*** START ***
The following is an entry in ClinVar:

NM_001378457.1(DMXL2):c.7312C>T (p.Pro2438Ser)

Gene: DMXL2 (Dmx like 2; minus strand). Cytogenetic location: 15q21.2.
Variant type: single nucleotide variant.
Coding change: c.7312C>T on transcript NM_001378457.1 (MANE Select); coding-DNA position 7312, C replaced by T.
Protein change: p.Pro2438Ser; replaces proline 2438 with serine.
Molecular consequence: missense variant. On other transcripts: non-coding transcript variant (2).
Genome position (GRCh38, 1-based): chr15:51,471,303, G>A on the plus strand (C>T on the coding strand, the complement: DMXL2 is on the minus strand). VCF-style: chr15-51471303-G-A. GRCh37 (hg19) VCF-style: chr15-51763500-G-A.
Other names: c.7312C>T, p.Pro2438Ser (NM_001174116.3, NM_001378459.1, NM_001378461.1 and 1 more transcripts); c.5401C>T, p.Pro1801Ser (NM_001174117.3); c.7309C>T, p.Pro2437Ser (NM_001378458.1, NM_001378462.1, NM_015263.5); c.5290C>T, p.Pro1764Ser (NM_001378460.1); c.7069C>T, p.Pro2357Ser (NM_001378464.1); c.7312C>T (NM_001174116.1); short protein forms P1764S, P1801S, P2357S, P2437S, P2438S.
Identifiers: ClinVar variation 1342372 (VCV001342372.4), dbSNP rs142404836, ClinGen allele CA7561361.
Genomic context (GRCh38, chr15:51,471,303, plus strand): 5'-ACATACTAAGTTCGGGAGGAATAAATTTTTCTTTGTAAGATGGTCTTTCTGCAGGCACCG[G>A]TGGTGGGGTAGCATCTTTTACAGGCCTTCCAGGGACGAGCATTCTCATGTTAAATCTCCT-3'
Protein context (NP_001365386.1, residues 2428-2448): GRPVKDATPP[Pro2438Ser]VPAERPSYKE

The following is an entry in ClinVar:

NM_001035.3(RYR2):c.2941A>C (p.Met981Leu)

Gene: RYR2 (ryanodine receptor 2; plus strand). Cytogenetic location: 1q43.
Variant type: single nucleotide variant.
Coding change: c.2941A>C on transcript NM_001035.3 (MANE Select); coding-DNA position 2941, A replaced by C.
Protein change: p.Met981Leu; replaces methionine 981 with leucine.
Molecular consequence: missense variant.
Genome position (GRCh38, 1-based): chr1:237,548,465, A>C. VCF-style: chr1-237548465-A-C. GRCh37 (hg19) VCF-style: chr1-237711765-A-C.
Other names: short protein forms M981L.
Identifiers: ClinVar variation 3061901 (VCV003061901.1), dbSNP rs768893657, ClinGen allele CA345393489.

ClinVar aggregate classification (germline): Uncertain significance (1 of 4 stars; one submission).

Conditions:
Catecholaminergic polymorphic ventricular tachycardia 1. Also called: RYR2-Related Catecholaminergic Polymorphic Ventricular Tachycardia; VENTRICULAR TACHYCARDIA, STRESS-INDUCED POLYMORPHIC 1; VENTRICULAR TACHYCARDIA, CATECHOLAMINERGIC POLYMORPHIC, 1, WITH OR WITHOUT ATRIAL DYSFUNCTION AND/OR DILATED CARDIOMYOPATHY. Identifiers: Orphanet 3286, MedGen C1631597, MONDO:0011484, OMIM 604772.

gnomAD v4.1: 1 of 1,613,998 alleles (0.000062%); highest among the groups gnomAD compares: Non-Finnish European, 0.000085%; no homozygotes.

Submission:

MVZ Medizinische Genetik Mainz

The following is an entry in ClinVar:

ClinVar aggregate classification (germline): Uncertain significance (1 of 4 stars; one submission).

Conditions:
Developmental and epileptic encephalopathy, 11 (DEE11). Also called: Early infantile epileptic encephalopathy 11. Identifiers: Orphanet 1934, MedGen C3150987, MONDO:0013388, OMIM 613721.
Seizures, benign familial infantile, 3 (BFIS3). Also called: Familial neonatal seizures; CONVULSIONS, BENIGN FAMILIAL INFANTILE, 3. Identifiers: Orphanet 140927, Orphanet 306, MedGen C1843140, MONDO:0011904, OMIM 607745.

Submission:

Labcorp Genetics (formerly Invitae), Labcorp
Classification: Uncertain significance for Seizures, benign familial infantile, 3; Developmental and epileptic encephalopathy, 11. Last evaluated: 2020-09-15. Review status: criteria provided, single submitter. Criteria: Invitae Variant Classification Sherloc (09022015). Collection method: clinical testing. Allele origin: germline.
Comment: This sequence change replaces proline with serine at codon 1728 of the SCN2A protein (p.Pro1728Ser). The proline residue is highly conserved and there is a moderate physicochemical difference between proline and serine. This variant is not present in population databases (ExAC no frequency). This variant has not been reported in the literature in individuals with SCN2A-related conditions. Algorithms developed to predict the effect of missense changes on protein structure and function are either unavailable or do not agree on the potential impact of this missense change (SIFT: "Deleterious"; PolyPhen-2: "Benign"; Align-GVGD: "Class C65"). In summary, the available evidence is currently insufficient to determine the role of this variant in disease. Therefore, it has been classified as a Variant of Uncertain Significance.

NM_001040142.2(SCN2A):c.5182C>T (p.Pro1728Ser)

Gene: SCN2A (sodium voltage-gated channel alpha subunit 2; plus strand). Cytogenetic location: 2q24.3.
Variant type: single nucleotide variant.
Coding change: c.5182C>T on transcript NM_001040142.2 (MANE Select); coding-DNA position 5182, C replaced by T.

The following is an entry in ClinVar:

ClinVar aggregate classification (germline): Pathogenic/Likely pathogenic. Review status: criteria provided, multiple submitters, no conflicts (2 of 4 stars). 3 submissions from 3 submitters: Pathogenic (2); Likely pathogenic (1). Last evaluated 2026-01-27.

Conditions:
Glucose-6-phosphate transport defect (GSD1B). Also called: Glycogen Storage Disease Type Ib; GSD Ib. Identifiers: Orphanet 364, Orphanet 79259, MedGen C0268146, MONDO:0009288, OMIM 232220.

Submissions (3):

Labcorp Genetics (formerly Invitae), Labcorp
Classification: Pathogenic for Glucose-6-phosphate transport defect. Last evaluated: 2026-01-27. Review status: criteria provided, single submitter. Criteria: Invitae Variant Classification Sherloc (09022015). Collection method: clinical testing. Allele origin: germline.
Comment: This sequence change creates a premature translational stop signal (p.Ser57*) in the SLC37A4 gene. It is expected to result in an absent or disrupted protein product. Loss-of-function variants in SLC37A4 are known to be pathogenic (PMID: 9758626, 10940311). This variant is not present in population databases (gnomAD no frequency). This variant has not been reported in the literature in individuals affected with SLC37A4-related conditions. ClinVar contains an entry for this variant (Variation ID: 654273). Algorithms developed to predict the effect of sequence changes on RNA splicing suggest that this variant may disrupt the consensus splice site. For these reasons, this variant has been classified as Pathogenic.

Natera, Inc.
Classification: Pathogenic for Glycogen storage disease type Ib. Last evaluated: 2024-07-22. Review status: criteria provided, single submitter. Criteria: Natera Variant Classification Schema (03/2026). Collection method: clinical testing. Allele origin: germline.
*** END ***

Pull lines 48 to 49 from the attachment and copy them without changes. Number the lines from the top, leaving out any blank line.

Classification: Pathogenic for Glucose-6-phosphate transport defect. Last evaluated: 2026-01-27. Review status: criteria provided, single submitter. Criteria: Invitae Variant Classification Sherloc (09022015). Collection method: clinical testing. Allele origin: germline.
Comment: This sequence change creates a premature translational stop signal (p.Ser57*) in the SLC37A4 gene. It is expected to result in an absent or disrupted protein product. Loss-of-function variants in SLC37A4 are known to be pathogenic (PMID: 9758626, 10940311). This variant is not present in population databases (gnomAD no frequency). This variant has not been reported in the literature in individuals affected with SLC37A4-related conditions. ClinVar contains an entry for this variant (Variation ID: 654273). Algorithms developed to predict the effect of sequence changes on RNA splicing suggest that this variant may disrupt the consensus splice site. For these reasons, this variant has been classified as Pathogenic.